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Liminality and Color

I have been working on a lot of art projects lately, and I’ve been thinking a lot about color, its uses, and how both of those things have changed over the last century or so. I have been purposefully watching for unusual and uncommon colors, when looking through bins and racks of mid-century items at the thriftstores, and even at the grocery store, looking at the produce, the faint differences in the browns through the serve-yourself Green Mountain coffee bins, and of course, general product packaging.

The other day, as I put a carton of regular, plain Silk soy milk into our cart, I realized it sports the same color carton as most dairy milk cartons—a bright red. Looking at the other types of Silk, I realized they too make use of the same color cartons as their dairy counterparts, namely blue for low fat.

Of course, I always knew both Silk and whole dairy milk came in a red carton (or more correctly, with varying degrees of red adornment,) but perhaps because of my purposeful rumination on colors, I began considering why particular colors are used to designate things that don’t necessarily seem obvious—and perhaps even ironic, as in the case of milk.

In the past, I have written about the color green in particular as liminal and Trickster-like: it is the great go-between on the color chart, both containing and separating the warm and cool colors, as well as culturally, with its linguistic-semiotic appointments within economics, ecology, and even within the occult and paranormal realms.

However, in thinking about color and symbolism on a more holistic scale, I feel color itself has its fair share of liminality and loaded duplicity.

There’s something about the perception of color that is very personal, wrapped up in identity. I remember when I was about seven or eight years old, I was waiting in the car while my mom ran into the drugstore for something. There were some college student/hippies parked a few spaces away in a bright orange Volkswagen bus.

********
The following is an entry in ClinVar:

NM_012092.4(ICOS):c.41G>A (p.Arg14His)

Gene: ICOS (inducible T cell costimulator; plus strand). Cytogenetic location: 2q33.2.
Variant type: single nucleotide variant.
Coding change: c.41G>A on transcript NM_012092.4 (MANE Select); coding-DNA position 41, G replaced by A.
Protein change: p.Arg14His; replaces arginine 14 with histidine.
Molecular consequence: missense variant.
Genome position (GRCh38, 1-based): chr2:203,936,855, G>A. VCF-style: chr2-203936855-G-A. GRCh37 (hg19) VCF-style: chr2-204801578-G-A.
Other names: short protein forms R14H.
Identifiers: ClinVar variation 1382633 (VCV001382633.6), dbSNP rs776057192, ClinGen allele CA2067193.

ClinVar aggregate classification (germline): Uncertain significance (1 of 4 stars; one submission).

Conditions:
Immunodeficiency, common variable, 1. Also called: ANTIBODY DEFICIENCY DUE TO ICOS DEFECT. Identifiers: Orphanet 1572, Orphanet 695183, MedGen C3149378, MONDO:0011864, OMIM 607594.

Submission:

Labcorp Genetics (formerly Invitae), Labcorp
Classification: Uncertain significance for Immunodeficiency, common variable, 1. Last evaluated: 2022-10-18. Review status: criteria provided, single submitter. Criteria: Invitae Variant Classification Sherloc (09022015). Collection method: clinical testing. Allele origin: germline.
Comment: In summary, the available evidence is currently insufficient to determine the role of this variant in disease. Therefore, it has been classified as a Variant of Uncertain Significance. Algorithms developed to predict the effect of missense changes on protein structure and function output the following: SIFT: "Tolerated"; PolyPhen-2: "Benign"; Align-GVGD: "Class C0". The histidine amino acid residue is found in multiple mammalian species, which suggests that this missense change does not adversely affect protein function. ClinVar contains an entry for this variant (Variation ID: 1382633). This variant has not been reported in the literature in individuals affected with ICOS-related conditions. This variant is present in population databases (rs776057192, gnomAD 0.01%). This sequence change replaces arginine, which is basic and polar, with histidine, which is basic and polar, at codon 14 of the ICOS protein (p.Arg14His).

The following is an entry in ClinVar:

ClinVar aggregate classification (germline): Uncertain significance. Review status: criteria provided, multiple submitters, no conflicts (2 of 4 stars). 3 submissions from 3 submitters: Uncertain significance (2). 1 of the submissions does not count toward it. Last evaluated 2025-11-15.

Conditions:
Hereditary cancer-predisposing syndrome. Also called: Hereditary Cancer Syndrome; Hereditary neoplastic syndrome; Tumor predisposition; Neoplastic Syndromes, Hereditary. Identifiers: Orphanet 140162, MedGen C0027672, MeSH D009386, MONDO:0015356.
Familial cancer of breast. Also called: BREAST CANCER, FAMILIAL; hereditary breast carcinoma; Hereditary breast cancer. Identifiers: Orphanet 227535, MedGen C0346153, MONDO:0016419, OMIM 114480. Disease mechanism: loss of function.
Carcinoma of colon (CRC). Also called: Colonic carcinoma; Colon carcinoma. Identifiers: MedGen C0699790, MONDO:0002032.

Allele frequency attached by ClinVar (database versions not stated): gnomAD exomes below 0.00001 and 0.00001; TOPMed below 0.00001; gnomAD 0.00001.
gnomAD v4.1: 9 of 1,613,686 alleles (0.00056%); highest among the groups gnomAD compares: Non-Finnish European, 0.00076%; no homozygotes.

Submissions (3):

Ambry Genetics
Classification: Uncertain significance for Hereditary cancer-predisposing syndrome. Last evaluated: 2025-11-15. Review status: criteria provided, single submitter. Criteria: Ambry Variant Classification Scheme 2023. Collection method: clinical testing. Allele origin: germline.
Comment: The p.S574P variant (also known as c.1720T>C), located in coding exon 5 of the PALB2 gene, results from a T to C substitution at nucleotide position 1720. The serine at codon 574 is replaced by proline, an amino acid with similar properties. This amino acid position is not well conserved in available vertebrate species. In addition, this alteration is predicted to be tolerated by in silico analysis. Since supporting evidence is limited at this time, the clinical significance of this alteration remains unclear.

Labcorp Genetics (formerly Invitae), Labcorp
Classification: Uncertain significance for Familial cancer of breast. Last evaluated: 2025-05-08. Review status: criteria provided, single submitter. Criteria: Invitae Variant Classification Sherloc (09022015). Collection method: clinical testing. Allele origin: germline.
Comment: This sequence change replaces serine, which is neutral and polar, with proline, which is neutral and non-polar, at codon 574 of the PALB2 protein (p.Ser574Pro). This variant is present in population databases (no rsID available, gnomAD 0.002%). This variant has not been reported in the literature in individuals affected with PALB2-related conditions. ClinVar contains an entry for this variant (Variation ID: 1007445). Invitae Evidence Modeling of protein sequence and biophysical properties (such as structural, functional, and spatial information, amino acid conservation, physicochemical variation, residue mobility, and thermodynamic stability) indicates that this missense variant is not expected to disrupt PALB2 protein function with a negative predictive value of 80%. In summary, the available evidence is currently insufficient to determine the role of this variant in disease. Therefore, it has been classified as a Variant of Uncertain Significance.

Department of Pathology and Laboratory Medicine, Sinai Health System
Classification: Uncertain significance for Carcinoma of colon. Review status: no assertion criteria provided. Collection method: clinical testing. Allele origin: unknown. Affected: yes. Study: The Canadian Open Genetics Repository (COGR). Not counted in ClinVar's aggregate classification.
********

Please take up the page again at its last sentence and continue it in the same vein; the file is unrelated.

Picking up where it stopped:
They were wearing very psychedelic tie-dyed shirts, lots of beads, etc. Altogether very colorful. I remember the thought popping into my mind that if my mother came out right now and saw this same scene, she might actually see something very different—what if my orange was her purple? She would call the bus “orange”, certainly, but it wouldn’t be my orange.

Actually, what if everyone in the world had completely different perceptions? We could never know for sure. I was certain this was a deeeeeep insight. It’s not, of course, but one shared by many seven and eight year old philosophers poised at the edge of their first abyss—it seems to be a coming-of-age collective psychic meme. Since then, I have heard countless others, including my own son, report that they had this exact “insight.”

Simplistic and common perhaps, and it’s not really about color—color is just the device we use in this case to consider the Other vs. Self in psychological awakening. There are so many other things the Tricky psychic meme could center on: sounds, shapes, smells. But color seems a natural and easy target.

Why? Color natural embodies Trickster attributes, so it’s already there holding hands with us on the cliff as we look in. Color is an illusion—and even commonly referred to as a “trick” of the eye--based on reflected light, frequency, and biology.

Going back to the milk cartons, let’s consider why red is used to designate whole milk, and blue is for low-fat or skim milk. Superficially considering of the symbology of red, the attachment seems almost wrong to me. The first thing that comes to mind is heat, warning, danger, warmth, fire, blood, and heart—not something I would instinctively associate with a “wholesome” beverage, as milk is marketed. When I consider the meaning of blue, I think of cool, water, calm—nothing to contradict the use on low-fat, but nothing really to indicate it either.

The liminal nature of color comes in when considering color beyond its superficial meanings. Red not only stands for the things I mention above, but it stands for them without judgment. What I mean is—red is symbolic of a certain force--which is of course highly interpretable. Red’s fire energy is aligned with hell and damnation as well as the sweetness of Valentine’s Day--it’s as wholesome as it is bloody.

I couldn’t find any source indicating the historical or traditional use of red signifying whole milk on product packaging, but I assume it has to do with the simple notion of power and strength that red carries.

Photo credit:

Milk bottles, markhillary, via flickr

Contact Richelle Hawks

Visit Richelle's blog: Beamships Equal Love